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Katy Perry, Pink, Paul McCartney And More Sign Letter Threatening To Boycott SiriusXM Radio

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Hundreds of artists have signed a letter threatening a boycott if SiriusXM's parent company, Liberty Media, doesn't back down from opposing the Music Modernization Act.


The act, which was expected to pass through Congress, streamlines royalty payments in the new age of digital technology, but it seems SiriusXM is objecting to a small section that would have the satellite radio company paying royalties on recordings dating before 1972.

That's a whole lot of songs and a whole lot of money the company is hoping to skip out on paying, but not if stars like Paul McCartney, Pink, Stevie Nicks, Sia, Carly Simon, Gloria Estefan, Mick Fleetwood, Don Henley, Max Martin, and Katy Perry can help it.

The letter read, in part:

I'm writing you with grave concern about SiriusXM's opposition to the Music Modernization Act (Classics Act included).

We are all aware of your company's objections and trepidation but let me say that this is an opportunity for SiriusXM to take a leadership position. As you are aware, 415 Representatives and 76 Senators have already cosponsored the MMA along with industry consensus. It's SiriusXM vs all of us. We can either fight to the bitter end or celebrate this victory together. Rather than watch bad press and ill will pile up against SiriusXM, why not come out supporting the most consequential music legislation in 109 years? We do not want to fight and boycott your company but we will as we have other opponents. Stand with us! Be brave and take credit for being the heroes who helped the MMA become historic law! Momentum is building against SiriusXM and you still have an opportunity to come out on the right side of history. We look forward to your endorsement but the fire is burning and only you can put this out.

SiriusXM resoponded with a letter of their own:

Over the past several weeks, we have been the subject of some stinging attacks from the music community and artists regarding our views on the Music Modernization Act. Contrary to new reports and letters, this is really not about a SiriusXM victory, but implementing some simple, reasonable and straightforward amendments to MMA. There is nothing in our "asks" that gut the MMA or kills the Act. So let's talk about the substance of the amendments we propose, because we truly do not understand the objections or why these concepts have incited such a holy war.ontrary to the accusations, SiriusXM has proposed three simple amendments to the MMA.

First, SiriusXM has asked that the CLASSICS Act recognize that it has already licensed all of the pre-1972 works it uses. This amendment would ensure that artists – the people who are supposed to be at the heart of the MMA – receive 50% of the monies under those existing licenses. Is that unfair? Just today, Neil Diamond wrote in the LA Times that: "I receive a small amount of songwriting royalties, but no royalties as the recording artist." How can that happen? To date, SiriusXM has paid nearly $250 million dollars in pre-'72 royalties to the record labels. We want to make sure that a fair share of the monies we have paid, and will pay, under these licenses gets to performers. Without this provision, artists may never see any of the money SiriusXM paid, and will pay, for the use of pre-1972 works. Artists not getting paid hurts our business!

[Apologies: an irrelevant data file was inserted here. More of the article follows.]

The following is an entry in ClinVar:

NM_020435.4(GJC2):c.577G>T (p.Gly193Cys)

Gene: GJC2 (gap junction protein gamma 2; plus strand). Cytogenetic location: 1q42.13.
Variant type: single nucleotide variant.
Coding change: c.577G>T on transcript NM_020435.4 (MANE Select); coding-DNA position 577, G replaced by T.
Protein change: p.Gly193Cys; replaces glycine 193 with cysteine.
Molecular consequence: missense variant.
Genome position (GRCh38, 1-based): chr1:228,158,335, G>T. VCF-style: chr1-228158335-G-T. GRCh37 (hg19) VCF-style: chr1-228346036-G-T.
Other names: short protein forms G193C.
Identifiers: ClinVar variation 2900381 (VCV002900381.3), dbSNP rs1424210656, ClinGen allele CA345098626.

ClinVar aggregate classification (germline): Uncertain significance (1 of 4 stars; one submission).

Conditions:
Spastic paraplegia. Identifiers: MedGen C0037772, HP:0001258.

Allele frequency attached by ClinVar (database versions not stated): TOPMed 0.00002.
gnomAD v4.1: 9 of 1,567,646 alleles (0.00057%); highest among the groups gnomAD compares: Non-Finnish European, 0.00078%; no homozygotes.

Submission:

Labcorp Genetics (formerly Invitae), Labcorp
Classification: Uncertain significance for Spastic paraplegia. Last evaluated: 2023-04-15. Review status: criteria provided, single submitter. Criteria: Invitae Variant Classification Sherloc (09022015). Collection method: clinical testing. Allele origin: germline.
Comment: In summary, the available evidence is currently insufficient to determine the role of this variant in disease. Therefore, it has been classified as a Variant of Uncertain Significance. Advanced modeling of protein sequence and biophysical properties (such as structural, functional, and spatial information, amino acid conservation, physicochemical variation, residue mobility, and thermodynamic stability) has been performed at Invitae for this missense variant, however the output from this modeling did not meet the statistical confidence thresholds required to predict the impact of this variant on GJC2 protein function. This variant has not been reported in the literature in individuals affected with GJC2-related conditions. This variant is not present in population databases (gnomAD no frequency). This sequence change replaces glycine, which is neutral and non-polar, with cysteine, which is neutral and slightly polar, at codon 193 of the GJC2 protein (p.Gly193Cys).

Second, Sirius XM thinks that the fair standard to use in rate setting proceedings is the standard that Congress chose in 1995 and confirmed again in 1998 – which is called the 801(b) standard. However, we are willing to move the "willing buyer/willing seller" standard contained in the MMA. In exchange, we have asked for the same concession that the MMA grants to other digital music services, but we were left out of — simply that the rates that were set last year for five years now apply for ten years. We thought this was a fair compromise when we read the "new" MMA that was released this weekend by the Senate, and are willing to live by that compromise.

Third, SiriusXM is asking the simple question: "Why are we changing the rate court evidence standard for musical compositions in this legislation so that it gives another advantage to broadcasters over satellite radio and streaming services?" There is no policy rationale for this change to tilt the playing field further in their favor, and frankly no one has been able to explain it to us. It is only fair that we debate why the change to Section 114(i) is in the MMA.

Did you all catch that? It sounds like lawyer speak for "we don't really want to say where we stand."

media.giphy.com

It seems all the letters were for naught. The Music Modernization Act passed in the U.S. Senate.




It was time to celebrate and dance in the streets.









As the saying goes, honest pay for honest work.

media.giphy.com


H/T: Variety, Spin

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